Here’s A Breakdown Of Walmart Shoppers By Demographic

Walmart Shopper Demographics

Walmart is the largest retailer in the United States with 4,300 locations, and the largest in the world with 11,000 stores globally.  In 2014, the giant corporation brought in $473 billion in sales.

With nearly $500 billion in annual sales, the customer base on Walmart is closely monitored to determine who shops at the brick & mortar giant.

The team at Kantar Retail, a consulting firm that polled more than 4,000 consumers on their shopping habits, compiled some of the company’s most interesting demographics.


Walmart Shopper Income

Walmart might claim the biggest part of the retail pie, but Target beats out the company for shoppers who earn $50,000 or more. In fact, the chain derives a large chunk of its sales from shoppers who earn less than $25,000 per year.


Age of Walmart Shopper

Target’s shoppers are five years younger than Walmart customers. It isn’t until the 45 to 54-year-old group that Walmart shows its true demographic dominance.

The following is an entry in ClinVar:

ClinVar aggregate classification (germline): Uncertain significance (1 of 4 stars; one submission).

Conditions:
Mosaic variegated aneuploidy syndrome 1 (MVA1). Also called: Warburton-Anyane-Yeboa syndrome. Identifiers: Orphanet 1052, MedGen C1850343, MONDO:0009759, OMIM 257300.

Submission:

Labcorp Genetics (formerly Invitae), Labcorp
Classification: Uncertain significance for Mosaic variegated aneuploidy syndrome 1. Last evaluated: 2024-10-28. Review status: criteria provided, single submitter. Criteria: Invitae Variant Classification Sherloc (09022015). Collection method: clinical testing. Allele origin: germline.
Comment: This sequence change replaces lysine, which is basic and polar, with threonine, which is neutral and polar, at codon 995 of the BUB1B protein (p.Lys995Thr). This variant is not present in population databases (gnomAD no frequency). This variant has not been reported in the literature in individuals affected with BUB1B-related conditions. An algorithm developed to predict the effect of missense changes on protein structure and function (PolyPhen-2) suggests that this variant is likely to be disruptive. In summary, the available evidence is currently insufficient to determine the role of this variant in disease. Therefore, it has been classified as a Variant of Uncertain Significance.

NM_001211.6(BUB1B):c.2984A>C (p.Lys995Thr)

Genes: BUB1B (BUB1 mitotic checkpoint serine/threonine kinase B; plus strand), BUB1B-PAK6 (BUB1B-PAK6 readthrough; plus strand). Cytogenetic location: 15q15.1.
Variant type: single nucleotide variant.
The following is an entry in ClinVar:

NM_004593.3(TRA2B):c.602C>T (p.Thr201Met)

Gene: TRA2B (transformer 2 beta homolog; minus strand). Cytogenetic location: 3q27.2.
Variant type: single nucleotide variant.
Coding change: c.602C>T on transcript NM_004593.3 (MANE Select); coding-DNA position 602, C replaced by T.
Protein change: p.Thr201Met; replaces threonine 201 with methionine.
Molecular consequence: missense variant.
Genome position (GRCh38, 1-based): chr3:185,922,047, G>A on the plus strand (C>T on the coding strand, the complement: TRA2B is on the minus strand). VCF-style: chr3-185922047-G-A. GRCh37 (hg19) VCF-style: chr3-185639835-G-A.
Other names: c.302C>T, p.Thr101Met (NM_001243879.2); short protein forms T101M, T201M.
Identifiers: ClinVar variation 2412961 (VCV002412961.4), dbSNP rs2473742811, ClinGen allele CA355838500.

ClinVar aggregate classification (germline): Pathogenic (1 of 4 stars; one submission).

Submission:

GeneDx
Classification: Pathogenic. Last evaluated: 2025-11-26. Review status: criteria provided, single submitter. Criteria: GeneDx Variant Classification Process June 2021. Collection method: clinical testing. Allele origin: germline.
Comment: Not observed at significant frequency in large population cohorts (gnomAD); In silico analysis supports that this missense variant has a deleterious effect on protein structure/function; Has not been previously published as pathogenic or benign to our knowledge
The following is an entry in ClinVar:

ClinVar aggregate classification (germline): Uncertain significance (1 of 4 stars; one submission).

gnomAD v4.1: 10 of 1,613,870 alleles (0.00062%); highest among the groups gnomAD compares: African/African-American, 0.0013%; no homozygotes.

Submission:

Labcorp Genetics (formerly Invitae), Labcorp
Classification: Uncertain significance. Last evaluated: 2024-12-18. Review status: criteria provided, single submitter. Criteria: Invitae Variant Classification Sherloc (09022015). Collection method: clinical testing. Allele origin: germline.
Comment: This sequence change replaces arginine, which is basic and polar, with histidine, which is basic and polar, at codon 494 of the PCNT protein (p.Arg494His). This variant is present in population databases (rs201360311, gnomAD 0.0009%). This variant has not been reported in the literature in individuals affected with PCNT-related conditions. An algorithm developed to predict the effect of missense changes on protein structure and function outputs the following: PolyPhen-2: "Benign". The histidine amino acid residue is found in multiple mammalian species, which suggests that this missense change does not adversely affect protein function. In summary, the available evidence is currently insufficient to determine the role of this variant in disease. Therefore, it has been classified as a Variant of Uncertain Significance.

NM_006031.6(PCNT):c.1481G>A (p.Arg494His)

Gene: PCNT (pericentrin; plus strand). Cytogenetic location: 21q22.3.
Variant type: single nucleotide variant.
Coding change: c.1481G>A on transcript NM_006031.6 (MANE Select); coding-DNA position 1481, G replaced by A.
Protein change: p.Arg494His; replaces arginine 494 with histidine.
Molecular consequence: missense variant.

Gender Breakdown of Walmart Shoppers

When examining the primary household shopper, Walmart fairs much better among female shoppers with a 3 to 1 buying ratio.


Generation of Walmart Shoppers


The generational gap at Walmart is troubling for investors looking to the long-term. Generation Y would much rather shop at Target or even Family Dollar, and Dollar Tree. Baby Boomers love Walmart but they are aging out of the market and will likely cause sales issues in the future if Walmart fails to grab the Generation Y crowd.


Race and Ethnicity of Walmart Shoppers

Walmart shoppers flock to the retail giant when they are white, while preferring Family Dollar if they are Black or Hispanic. The “other” demographic group, which is growing rapidly in the United States also prefers Target over Walmart.

Walmart has a solid grasp on certain demographics, however, the company has failed to

Written by Peter Mondrose

Peter Mondrose is the Editor-In-Chief at BusinessPundit. He received his degree in Economics in 1998 and a second degree in Journalism in 2004. He has served as a financial adviser, market trader, and freelance journalist for the last 11 years. When he's not investigating market conditions and reporting on workplace news, he can be found traveling with his wife, dog, and laptop. He can be reached at